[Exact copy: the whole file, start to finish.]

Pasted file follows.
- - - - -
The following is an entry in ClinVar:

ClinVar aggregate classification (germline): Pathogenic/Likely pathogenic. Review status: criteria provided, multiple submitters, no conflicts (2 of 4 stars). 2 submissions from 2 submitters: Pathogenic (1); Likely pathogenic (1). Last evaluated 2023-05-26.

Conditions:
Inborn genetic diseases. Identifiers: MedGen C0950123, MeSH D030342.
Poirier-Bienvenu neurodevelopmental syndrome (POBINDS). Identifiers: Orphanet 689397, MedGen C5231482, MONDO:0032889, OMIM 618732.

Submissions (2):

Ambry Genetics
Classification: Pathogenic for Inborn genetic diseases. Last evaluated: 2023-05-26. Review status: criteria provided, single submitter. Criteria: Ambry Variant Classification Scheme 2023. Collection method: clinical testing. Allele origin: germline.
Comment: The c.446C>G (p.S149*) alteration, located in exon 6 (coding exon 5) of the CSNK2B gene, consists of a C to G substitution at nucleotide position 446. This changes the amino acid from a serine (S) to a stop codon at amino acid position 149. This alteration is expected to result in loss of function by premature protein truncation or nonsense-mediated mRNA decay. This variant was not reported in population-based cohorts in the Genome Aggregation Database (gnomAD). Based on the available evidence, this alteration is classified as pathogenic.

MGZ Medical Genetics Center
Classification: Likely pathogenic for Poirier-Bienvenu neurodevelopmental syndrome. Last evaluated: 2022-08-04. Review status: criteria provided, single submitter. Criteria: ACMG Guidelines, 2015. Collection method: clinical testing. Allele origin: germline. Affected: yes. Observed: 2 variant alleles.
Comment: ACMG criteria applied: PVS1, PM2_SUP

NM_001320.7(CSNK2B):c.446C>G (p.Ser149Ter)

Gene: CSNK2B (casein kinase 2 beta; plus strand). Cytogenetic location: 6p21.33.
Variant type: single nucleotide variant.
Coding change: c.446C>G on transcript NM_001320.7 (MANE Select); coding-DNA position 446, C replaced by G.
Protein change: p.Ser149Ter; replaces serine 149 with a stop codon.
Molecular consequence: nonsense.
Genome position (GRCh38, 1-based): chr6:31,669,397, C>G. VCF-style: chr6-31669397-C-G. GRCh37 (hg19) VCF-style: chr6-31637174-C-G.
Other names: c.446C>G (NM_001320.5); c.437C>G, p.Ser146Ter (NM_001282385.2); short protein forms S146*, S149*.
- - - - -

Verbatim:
The following is an entry in ClinVar:

ClinVar aggregate classification (germline): Pathogenic/Likely pathogenic. Review status: criteria provided, multiple submitters, no conflicts (2 of 4 stars). 2 submissions from 2 submitters: Pathogenic (1); Likely pathogenic (1). Last evaluated 2023-05-26.

Conditions:
Inborn genetic diseases. Identifiers: MedGen C0950123, MeSH D030342.
Poirier-Bienvenu neurodevelopmental syndrome (POBINDS). Identifiers: Orphanet 689397, MedGen C5231482, MONDO:0032889, OMIM 618732.

Submissions (2):

Ambry Genetics
Classification: Pathogenic for Inborn genetic diseases. Last evaluated: 2023-05-26. Review status: criteria provided, single submitter. Criteria: Ambry Variant Classification Scheme 2023. Collection method: clinical testing. Allele origin: germline.
Comment: The c.446C>G (p.S149*) alteration, located in exon 6 (coding exon 5) of the CSNK2B gene, consists of a C to G substitution at nucleotide position 446. This changes the amino acid from a serine (S) to a stop codon at amino acid position 149. This alteration is expected to result in loss of function by premature protein truncation or nonsense-mediated mRNA decay. This variant was not reported in population-based cohorts in the Genome Aggregation Database (gnomAD). Based on the available evidence, this alteration is classified as pathogenic.

MGZ Medical Genetics Center
Classification: Likely pathogenic for Poirier-Bienvenu neurodevelopmental syndrome. Last evaluated: 2022-08-04. Review status: criteria provided, single submitter. Criteria: ACMG Guidelines, 2015. Collection method: clinical testing. Allele origin: germline. Affected: yes. Observed: 2 variant alleles.
Comment: ACMG criteria applied: PVS1, PM2_SUP

NM_001320.7(CSNK2B):c.446C>G (p.Ser149Ter)

Gene: CSNK2B (casein kinase 2 beta; plus strand). Cytogenetic location: 6p21.33.
Variant type: single nucleotide variant.
Coding change: c.446C>G on transcript NM_001320.7 (MANE Select); coding-DNA position 446, C replaced by G.
Protein change: p.Ser149Ter; replaces serine 149 with a stop codon.
Molecular consequence: nonsense.
Genome position (GRCh38, 1-based): chr6:31,669,397, C>G. VCF-style: chr6-31669397-C-G. GRCh37 (hg19) VCF-style: chr6-31637174-C-G.
Other names: c.446C>G (NM_001320.5); c.437C>G, p.Ser146Ter (NM_001282385.2); short protein forms S146*, S149*.